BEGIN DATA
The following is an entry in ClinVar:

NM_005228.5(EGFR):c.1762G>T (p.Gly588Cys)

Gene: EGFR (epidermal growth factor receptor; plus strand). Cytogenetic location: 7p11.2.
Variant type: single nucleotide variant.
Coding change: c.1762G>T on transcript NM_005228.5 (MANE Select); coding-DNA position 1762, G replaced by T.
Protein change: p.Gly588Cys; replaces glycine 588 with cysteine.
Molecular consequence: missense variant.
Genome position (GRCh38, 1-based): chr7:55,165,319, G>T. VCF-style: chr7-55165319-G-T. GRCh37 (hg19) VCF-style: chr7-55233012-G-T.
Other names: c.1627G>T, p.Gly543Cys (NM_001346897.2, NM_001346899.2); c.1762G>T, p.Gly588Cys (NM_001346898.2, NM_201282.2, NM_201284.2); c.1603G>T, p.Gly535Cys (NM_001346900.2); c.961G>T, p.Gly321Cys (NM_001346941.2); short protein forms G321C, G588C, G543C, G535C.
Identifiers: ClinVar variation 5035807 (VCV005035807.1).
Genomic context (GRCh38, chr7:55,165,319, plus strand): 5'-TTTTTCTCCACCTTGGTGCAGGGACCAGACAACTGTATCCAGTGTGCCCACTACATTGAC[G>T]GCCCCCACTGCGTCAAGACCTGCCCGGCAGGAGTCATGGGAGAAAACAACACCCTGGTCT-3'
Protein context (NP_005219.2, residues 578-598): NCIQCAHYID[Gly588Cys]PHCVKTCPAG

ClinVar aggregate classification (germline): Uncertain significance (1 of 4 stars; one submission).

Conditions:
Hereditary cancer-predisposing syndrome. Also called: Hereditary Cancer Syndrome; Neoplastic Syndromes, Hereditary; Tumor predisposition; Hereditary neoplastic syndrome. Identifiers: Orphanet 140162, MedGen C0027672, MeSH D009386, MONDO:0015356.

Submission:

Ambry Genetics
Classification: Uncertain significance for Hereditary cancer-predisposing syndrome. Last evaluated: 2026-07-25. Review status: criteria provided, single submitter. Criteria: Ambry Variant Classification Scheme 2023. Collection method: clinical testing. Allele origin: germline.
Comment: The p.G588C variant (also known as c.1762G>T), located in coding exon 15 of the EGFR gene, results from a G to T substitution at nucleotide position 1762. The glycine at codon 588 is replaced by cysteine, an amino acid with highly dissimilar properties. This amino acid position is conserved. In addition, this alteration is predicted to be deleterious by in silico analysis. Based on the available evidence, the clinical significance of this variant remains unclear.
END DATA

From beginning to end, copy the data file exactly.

The following is an entry in ClinVar:

NM_005228.5(EGFR):c.1762G>T (p.Gly588Cys)

Gene: EGFR (epidermal growth factor receptor; plus strand). Cytogenetic location: 7p11.2.
Variant type: single nucleotide variant.
Coding change: c.1762G>T on transcript NM_005228.5 (MANE Select); coding-DNA position 1762, G replaced by T.
Protein change: p.Gly588Cys; replaces glycine 588 with cysteine.
Molecular consequence: missense variant.
Genome position (GRCh38, 1-based): chr7:55,165,319, G>T. VCF-style: chr7-55165319-G-T. GRCh37 (hg19) VCF-style: chr7-55233012-G-T.
Other names: c.1627G>T, p.Gly543Cys (NM_001346897.2, NM_001346899.2); c.1762G>T, p.Gly588Cys (NM_001346898.2, NM_201282.2, NM_201284.2); c.1603G>T, p.Gly535Cys (NM_001346900.2); c.961G>T, p.Gly321Cys (NM_001346941.2); short protein forms G321C, G588C, G543C, G535C.
Identifiers: ClinVar variation 5035807 (VCV005035807.1).
Genomic context (GRCh38, chr7:55,165,319, plus strand): 5'-TTTTTCTCCACCTTGGTGCAGGGACCAGACAACTGTATCCAGTGTGCCCACTACATTGAC[G>T]GCCCCCACTGCGTCAAGACCTGCCCGGCAGGAGTCATGGGAGAAAACAACACCCTGGTCT-3'
Protein context (NP_005219.2, residues 578-598): NCIQCAHYID[Gly588Cys]PHCVKTCPAG

ClinVar aggregate classification (germline): Uncertain significance (1 of 4 stars; one submission).

Conditions:
Hereditary cancer-predisposing syndrome. Also called: Hereditary Cancer Syndrome; Neoplastic Syndromes, Hereditary; Tumor predisposition; Hereditary neoplastic syndrome. Identifiers: Orphanet 140162, MedGen C0027672, MeSH D009386, MONDO:0015356.

Submission:

Ambry Genetics
Classification: Uncertain significance for Hereditary cancer-predisposing syndrome. Last evaluated: 2026-07-25. Review status: criteria provided, single submitter. Criteria: Ambry Variant Classification Scheme 2023. Collection method: clinical testing. Allele origin: germline.
Comment: The p.G588C variant (also known as c.1762G>T), located in coding exon 15 of the EGFR gene, results from a G to T substitution at nucleotide position 1762. The glycine at codon 588 is replaced by cysteine, an amino acid with highly dissimilar properties. This amino acid position is conserved. In addition, this alteration is predicted to be deleterious by in silico analysis. Based on the available evidence, the clinical significance of this variant remains unclear.